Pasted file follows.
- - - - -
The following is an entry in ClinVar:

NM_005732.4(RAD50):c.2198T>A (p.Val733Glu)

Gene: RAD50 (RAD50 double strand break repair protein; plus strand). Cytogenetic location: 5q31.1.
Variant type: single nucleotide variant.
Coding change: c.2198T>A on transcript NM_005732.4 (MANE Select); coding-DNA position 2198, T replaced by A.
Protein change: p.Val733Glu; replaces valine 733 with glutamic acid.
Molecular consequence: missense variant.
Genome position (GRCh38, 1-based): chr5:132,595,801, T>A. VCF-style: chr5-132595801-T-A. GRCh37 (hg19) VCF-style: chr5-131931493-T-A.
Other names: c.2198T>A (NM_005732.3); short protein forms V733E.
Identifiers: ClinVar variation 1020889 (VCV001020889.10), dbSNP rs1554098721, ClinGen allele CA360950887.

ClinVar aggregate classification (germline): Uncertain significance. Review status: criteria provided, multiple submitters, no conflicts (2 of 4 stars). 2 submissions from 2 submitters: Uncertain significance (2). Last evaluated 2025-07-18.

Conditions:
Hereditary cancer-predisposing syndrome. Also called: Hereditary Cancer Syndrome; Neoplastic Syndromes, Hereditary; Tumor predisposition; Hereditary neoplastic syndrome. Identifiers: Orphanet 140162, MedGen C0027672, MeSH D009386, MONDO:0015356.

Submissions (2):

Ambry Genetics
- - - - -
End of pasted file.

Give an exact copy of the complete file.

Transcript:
The following is an entry in ClinVar:

NM_005732.4(RAD50):c.2198T>A (p.Val733Glu)

Gene: RAD50 (RAD50 double strand break repair protein; plus strand). Cytogenetic location: 5q31.1.
Variant type: single nucleotide variant.
Coding change: c.2198T>A on transcript NM_005732.4 (MANE Select); coding-DNA position 2198, T replaced by A.
Protein change: p.Val733Glu; replaces valine 733 with glutamic acid.
Molecular consequence: missense variant.
Genome position (GRCh38, 1-based): chr5:132,595,801, T>A. VCF-style: chr5-132595801-T-A. GRCh37 (hg19) VCF-style: chr5-131931493-T-A.
Other names: c.2198T>A (NM_005732.3); short protein forms V733E.
Identifiers: ClinVar variation 1020889 (VCV001020889.10), dbSNP rs1554098721, ClinGen allele CA360950887.

ClinVar aggregate classification (germline): Uncertain significance. Review status: criteria provided, multiple submitters, no conflicts (2 of 4 stars). 2 submissions from 2 submitters: Uncertain significance (2). Last evaluated 2025-07-18.

Conditions:
Hereditary cancer-predisposing syndrome. Also called: Hereditary Cancer Syndrome; Neoplastic Syndromes, Hereditary; Tumor predisposition; Hereditary neoplastic syndrome. Identifiers: Orphanet 140162, MedGen C0027672, MeSH D009386, MONDO:0015356.

Submissions (2):

Ambry Genetics